In 1990, the logging industry was devastated by junk environmental science. Since then we have learned the Spotted Owl is threatened by the Barred Owl, not the loggers. In 2001 the farmers were devastated by junk environmental science, but it is likely the Cormorants are eating the juvenile fish. The Bureau of Reclamation's own biologists didn't agree with the environmentalists theory and were almost "drawn and quartered" by their own people for telling the truth. And people are still naive enough to believe consideration will be given to the agriculture industry. When pigs fly! #
  2. Finnious T Fogbottom ~ Jun. 19, 2013 @ 11:47 am

    One wonders when someone will legally intercede for the honest benefit of the poor ole bottom dwelling Klam suck fish. When they criminally hacked the water supply off in 2001 the reasoning was to dilute the phosphorous level in the lake. If phosphorus is the problem (10 x the national average does NATURALLY enter the system) then adding more would seem to be an extremely odd and risky manure. Oh sorry that should have been maneuver. Anyhow that’s a mistake made then by their own sciencetwistic reckoning which would bring harm to said endangered species. That’s bad for the feesch. There are enough known and documented accounts to verify that the natural pre-European settlement condition of the lake was putrid. Though the Freemont party could not water their animals in the nasty brew, it is and was still the NATURAL condition of the lake. But they want to alter the natural environmental living conditions of an (well so called) endangered species. That’s bad for the feesch. Then there is the interruption of the suck fish NATURAL behavior cycle. Suck fish NATURALLY burrow in the mud when the water levels NATURALY dissipate in the summer months. There are enough known and documented accounts to verify that the natural condition of the lake was a swampy dry one come August. That’s probably why TP rings started showing up in 1992 in the upper lake areas during that drier than normal year. Sure, maybe there were some underwater human populations flying around then, but I rather doubt it! Anyway, now since the water is kept at an UNNATURALLY high level year round there is no reason for that genetic behavior aspect of the suck fish population to remain dominant. As a result that weakens a natural defensive capability of the suck fish. That mistake could have been averted by taking deep core samples in the upper reaches in order to find out just what the natural water level etc. etc. etc. etc. etc. etc. conditions actually were over a great span of time. What they do and purposely don’t do, well that as it turns out is pretty bad for the feesch. Funny how some care so much for that particular species now, when they (suckers) were not treated quite so caringly by some in the not so distant past? None of this is or was all that good for the feesch. If they too could only fly, they like us would probably get fed. up with the dangerous insanity and up and move to America. Oops? Finnious #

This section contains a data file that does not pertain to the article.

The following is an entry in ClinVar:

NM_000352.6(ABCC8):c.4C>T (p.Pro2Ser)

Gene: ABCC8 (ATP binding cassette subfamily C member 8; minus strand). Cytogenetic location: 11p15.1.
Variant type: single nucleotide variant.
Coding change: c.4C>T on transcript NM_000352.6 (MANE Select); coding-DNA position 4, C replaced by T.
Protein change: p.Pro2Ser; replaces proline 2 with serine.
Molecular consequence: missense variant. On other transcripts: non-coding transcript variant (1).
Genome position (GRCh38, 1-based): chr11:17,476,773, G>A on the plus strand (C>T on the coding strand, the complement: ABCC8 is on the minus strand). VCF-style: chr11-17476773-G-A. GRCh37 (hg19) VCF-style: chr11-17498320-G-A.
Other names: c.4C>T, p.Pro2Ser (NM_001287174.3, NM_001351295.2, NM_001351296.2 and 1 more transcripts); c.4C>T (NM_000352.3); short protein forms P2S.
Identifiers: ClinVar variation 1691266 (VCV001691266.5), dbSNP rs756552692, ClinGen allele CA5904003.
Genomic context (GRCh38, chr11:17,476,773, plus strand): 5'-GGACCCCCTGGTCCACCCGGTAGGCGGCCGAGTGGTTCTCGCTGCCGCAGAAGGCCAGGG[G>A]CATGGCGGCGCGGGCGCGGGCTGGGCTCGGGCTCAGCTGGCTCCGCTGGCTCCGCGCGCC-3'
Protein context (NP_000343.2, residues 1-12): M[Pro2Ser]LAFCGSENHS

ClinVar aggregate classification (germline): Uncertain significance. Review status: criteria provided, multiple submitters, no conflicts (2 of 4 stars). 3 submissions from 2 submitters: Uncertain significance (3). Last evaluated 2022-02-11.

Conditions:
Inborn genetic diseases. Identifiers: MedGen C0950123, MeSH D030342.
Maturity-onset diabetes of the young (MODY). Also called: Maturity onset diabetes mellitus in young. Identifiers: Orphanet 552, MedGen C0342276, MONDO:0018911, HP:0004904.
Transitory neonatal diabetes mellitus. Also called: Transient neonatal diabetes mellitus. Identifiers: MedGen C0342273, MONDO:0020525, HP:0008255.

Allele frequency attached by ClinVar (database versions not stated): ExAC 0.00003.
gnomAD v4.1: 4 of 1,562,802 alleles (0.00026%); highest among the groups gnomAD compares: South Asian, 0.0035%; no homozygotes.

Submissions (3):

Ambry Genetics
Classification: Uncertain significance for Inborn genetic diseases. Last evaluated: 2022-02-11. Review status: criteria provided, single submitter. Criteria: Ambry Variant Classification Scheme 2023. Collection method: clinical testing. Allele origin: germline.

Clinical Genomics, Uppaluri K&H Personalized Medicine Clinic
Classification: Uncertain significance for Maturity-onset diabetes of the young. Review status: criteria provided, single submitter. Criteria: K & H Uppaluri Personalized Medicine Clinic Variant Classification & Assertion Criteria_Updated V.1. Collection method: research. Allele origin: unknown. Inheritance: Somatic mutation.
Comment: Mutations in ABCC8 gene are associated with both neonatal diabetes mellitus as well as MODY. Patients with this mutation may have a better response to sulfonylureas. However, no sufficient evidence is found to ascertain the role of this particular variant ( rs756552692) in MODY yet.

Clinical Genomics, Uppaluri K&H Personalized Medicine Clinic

Leave your reply (* = required field)

* :
* :
:
*
* Comment: